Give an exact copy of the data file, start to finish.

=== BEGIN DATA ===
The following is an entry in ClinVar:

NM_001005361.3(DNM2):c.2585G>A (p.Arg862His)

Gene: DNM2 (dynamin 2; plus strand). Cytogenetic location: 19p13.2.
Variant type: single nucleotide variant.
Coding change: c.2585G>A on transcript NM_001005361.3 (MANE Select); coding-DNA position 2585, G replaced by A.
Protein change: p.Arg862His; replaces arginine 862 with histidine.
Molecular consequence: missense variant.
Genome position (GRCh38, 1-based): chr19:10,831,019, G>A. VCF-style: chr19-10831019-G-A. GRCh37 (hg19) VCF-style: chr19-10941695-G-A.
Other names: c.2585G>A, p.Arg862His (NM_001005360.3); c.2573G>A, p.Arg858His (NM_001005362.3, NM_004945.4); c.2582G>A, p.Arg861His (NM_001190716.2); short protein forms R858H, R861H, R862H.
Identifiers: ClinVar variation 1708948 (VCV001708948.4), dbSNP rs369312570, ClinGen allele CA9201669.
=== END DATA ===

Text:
The following is an entry in ClinVar:

NM_001005361.3(DNM2):c.2585G>A (p.Arg862His)

Gene: DNM2 (dynamin 2; plus strand). Cytogenetic location: 19p13.2.
Variant type: single nucleotide variant.
Coding change: c.2585G>A on transcript NM_001005361.3 (MANE Select); coding-DNA position 2585, G replaced by A.
Protein change: p.Arg862His; replaces arginine 862 with histidine.
Molecular consequence: missense variant.
Genome position (GRCh38, 1-based): chr19:10,831,019, G>A. VCF-style: chr19-10831019-G-A. GRCh37 (hg19) VCF-style: chr19-10941695-G-A.
Other names: c.2585G>A, p.Arg862His (NM_001005360.3); c.2573G>A, p.Arg858His (NM_001005362.3, NM_004945.4); c.2582G>A, p.Arg861His (NM_001190716.2); short protein forms R858H, R861H, R862H.
Identifiers: ClinVar variation 1708948 (VCV001708948.4), dbSNP rs369312570, ClinGen allele CA9201669.